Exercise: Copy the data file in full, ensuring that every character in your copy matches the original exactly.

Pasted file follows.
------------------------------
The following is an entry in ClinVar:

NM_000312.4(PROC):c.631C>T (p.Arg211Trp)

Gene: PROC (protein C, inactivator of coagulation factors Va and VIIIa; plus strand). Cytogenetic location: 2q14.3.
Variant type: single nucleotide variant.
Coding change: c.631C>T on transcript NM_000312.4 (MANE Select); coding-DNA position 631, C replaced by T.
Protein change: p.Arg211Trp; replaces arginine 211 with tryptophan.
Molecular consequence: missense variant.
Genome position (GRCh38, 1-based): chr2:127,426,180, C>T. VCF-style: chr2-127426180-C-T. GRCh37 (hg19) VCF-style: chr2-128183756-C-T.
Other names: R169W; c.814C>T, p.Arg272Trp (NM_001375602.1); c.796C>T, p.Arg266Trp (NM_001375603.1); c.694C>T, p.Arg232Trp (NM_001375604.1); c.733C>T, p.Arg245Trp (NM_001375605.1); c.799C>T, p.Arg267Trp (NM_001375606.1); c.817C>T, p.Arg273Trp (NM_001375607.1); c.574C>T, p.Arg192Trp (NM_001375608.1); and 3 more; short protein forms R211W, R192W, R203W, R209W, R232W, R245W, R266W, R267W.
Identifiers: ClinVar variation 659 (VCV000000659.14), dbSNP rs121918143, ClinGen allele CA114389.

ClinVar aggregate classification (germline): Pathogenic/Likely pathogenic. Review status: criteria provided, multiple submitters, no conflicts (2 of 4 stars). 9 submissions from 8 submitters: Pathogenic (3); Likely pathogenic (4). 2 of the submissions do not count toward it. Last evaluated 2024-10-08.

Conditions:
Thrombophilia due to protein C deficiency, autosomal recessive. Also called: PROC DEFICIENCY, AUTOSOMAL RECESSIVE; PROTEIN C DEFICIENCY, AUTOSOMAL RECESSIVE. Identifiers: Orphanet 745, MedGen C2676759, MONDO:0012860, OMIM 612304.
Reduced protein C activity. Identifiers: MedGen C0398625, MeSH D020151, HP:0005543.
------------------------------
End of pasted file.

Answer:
The following is an entry in ClinVar:

NM_000312.4(PROC):c.631C>T (p.Arg211Trp)

Gene: PROC (protein C, inactivator of coagulation factors Va and VIIIa; plus strand). Cytogenetic location: 2q14.3.
Variant type: single nucleotide variant.
Coding change: c.631C>T on transcript NM_000312.4 (MANE Select); coding-DNA position 631, C replaced by T.
Protein change: p.Arg211Trp; replaces arginine 211 with tryptophan.
Molecular consequence: missense variant.
Genome position (GRCh38, 1-based): chr2:127,426,180, C>T. VCF-style: chr2-127426180-C-T. GRCh37 (hg19) VCF-style: chr2-128183756-C-T.
Other names: R169W; c.814C>T, p.Arg272Trp (NM_001375602.1); c.796C>T, p.Arg266Trp (NM_001375603.1); c.694C>T, p.Arg232Trp (NM_001375604.1); c.733C>T, p.Arg245Trp (NM_001375605.1); c.799C>T, p.Arg267Trp (NM_001375606.1); c.817C>T, p.Arg273Trp (NM_001375607.1); c.574C>T, p.Arg192Trp (NM_001375608.1); and 3 more; short protein forms R211W, R192W, R203W, R209W, R232W, R245W, R266W, R267W.
Identifiers: ClinVar variation 659 (VCV000000659.14), dbSNP rs121918143, ClinGen allele CA114389.

ClinVar aggregate classification (germline): Pathogenic/Likely pathogenic. Review status: criteria provided, multiple submitters, no conflicts (2 of 4 stars). 9 submissions from 8 submitters: Pathogenic (3); Likely pathogenic (4). 2 of the submissions do not count toward it. Last evaluated 2024-10-08.

Conditions:
Thrombophilia due to protein C deficiency, autosomal recessive. Also called: PROC DEFICIENCY, AUTOSOMAL RECESSIVE; PROTEIN C DEFICIENCY, AUTOSOMAL RECESSIVE. Identifiers: Orphanet 745, MedGen C2676759, MONDO:0012860, OMIM 612304.
Reduced protein C activity. Identifiers: MedGen C0398625, MeSH D020151, HP:0005543.